Galvanized pipe is perfect for DIY plumbing projects because it’s affordable, corrosion resistant, and easy to work with. Using galvanized pipe as a cap for off-standard PVC or copper pipe is an excellent way to protect those pipes from the elements. Follow these steps to learn how to cap off galvanized pipe quickly and easily. Capping galvanized pipe protects the plumbing from rain, snow, and other outdoor elements that can cause damage over time.
How To Cap Off Galvanized Pipe
We’ll show you how to caulk and cap galvanized pipe in 5 simple steps:
Step 1: Measure and cut the galvanized pipe.
First, you’ll need to determine the length of your pipe. You can use a measuring tape to get the distance from the center of the pipe coming out of the ground to the top of the pipe when it’s sitting on a level, horizontal surface. Next, you’ll need to cut the pipe to length. To do this, you can use a pipe cutter—a handy tool that’s designed to quickly and precisely cut through pipes. You can also use a hacksaw. If you do use a hacksaw, make sure you’re wearing protective gloves. Measure the distance from the ground to the top of the pipe, then add about 2 inches for the diameter of the rubber gasket. This will give you the length of the pipe you’ll need to cut. Remember to account for the amount of pipe that will be going inside the ground. Your total length will be the measurement from the center of the pipe coming out of the ground to the top of the pipe on a level surface plus the depth of the pipe that will be buried.
Step 2: Clean the pipe and the area around it.
Before you caulk the pipe, you’ll want to clean it. Doing so will help make sure your caulk adheres properly. There are a few different methods you can use to clean your galvanized pipe: – Soap and water: Clean the pipe with soap and water to remove dirt, oils, and other debris that can get on the pipe and prevent the caulk from adhering. – Sandpaper or a wire brush: You can also clean the pipe with sandpaper or a wire brush to remove dirt and any rust or corrosion on the surface of the metal. – A solvent like mineral spirits or acetone: You can clean the pipe with a solvent like mineral spirits or acetone to remove dirt and oils from the surface.
Step 3: Install the rubber gasket.
The purpose of the rubber gasket is to create a seal between your PVC or copper piping and the galvanized cap. The gasket will prevent water and other elements from seeping into the cap. The type of gasket you use will depend on the type of PVC or copper pipe you’re using. If you’re working with schedule 40 PVC, you’ll want to use a gasket made for schedule 40 PVC. For schedule 80 PVC, use a gasket made for schedule 80 PVC. To install the gasket, put the pipe in the cap, then put the gasket on top of the pipe. Make sure you push the gasket into the grooves on the inside of the cap.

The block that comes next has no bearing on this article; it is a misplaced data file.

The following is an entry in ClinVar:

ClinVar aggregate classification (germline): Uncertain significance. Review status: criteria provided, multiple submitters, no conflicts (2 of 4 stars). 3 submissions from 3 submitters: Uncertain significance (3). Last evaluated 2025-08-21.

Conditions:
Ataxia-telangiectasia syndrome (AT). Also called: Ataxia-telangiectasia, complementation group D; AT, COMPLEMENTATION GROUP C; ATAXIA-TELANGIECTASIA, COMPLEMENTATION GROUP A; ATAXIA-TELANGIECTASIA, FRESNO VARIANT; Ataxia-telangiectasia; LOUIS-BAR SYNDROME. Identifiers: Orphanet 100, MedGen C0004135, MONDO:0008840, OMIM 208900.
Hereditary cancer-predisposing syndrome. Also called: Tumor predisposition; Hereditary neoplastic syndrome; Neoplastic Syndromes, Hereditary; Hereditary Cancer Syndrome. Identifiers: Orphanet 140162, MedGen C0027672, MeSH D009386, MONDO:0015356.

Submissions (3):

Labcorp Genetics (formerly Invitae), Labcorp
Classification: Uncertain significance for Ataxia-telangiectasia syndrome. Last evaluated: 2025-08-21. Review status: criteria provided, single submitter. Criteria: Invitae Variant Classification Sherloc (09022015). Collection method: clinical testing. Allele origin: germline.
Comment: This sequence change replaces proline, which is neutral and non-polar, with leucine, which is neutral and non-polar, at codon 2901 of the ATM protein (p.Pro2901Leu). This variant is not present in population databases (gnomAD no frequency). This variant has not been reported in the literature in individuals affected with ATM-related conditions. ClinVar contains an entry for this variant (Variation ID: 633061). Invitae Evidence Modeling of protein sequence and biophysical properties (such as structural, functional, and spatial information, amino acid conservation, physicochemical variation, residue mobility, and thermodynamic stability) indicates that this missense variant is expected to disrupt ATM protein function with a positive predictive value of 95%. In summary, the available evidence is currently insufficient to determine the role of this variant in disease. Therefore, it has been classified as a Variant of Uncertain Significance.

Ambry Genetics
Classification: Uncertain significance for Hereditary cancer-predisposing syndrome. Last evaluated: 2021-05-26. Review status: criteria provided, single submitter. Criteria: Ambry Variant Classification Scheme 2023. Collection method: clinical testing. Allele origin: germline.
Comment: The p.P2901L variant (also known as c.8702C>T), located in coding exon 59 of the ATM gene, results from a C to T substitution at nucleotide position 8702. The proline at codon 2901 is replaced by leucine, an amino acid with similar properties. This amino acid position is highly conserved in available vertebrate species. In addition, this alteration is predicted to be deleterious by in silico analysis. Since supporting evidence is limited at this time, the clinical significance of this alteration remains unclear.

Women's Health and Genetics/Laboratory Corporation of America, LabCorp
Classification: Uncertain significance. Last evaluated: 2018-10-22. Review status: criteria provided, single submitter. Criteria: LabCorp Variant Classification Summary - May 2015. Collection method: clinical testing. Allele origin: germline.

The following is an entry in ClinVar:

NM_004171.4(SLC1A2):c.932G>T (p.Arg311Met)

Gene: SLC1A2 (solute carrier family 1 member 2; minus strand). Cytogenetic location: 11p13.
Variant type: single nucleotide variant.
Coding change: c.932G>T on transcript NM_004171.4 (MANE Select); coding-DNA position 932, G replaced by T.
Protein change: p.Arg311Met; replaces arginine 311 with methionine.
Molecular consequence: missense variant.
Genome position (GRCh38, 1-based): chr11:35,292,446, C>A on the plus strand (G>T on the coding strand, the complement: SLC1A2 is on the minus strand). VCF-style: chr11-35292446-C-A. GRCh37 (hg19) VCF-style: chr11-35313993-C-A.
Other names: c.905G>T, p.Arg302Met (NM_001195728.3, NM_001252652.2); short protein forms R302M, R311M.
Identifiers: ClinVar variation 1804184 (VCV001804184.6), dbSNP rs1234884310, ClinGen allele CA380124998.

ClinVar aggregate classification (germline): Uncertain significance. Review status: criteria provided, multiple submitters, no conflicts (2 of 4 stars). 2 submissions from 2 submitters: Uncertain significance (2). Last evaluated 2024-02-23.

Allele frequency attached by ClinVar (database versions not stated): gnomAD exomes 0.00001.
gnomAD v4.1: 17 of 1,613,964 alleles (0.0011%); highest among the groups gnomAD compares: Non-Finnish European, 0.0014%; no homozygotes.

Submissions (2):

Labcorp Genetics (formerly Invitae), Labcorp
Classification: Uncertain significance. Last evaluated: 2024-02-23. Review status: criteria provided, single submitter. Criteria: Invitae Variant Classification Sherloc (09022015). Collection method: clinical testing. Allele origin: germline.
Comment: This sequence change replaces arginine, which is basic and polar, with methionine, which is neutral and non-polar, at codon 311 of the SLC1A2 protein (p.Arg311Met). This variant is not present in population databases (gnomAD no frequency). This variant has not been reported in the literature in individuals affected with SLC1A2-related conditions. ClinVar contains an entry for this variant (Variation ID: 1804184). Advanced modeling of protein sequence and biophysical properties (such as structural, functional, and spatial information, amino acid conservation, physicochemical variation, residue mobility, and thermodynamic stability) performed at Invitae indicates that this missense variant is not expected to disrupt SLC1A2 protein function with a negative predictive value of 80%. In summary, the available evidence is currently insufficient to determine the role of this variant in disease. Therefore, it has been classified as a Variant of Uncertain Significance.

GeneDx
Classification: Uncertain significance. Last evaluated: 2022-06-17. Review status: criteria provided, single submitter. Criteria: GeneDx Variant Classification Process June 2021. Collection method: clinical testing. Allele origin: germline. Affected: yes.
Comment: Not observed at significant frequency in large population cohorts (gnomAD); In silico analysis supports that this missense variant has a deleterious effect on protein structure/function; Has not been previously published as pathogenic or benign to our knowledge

Step 4: Apply caulk and install the cap.
Use a caulk gun to apply a strip of caulk to the top of the pipe where it meets the cap. This will create a seal that will prevent rainwater, snow, and other elements from entering the cap and damaging the PVC or copper pipe. Make sure the caulk you use is designed to be used indoors. You can use black or white caulk—you don’t need to match the caulk to the cap colour. Next, place the cap on top of the pipe and screw it into place. Tighten the cap by hand until it’s snug. Be careful not to over-tighten the cap, as this could damage your PVC or copper pipe. This is where a crescent wrench comes in handy.
Step 5: Test your work and enjoy!
Finally, test your work to make sure the caulk and cap are working properly. Take a garden hose and spray the cap for about a minute, then check for any leaks. If you see a leak, use a knife to remove the cap, then reapply caulk and replace the cap. You can also use a soap and water solution to look for leaks. If you find a leak, re-apply caulk and retighten the cap. Once you know everything is working properly, enjoy your new capped off galvanized pipe! You’ve successfully capped off your galvanized pipe, saving you time, money, and energy. This DIY project is a great way to protect your PVC or copper piping from corrosion and damage caused by rain, snow, and other outdoor elements.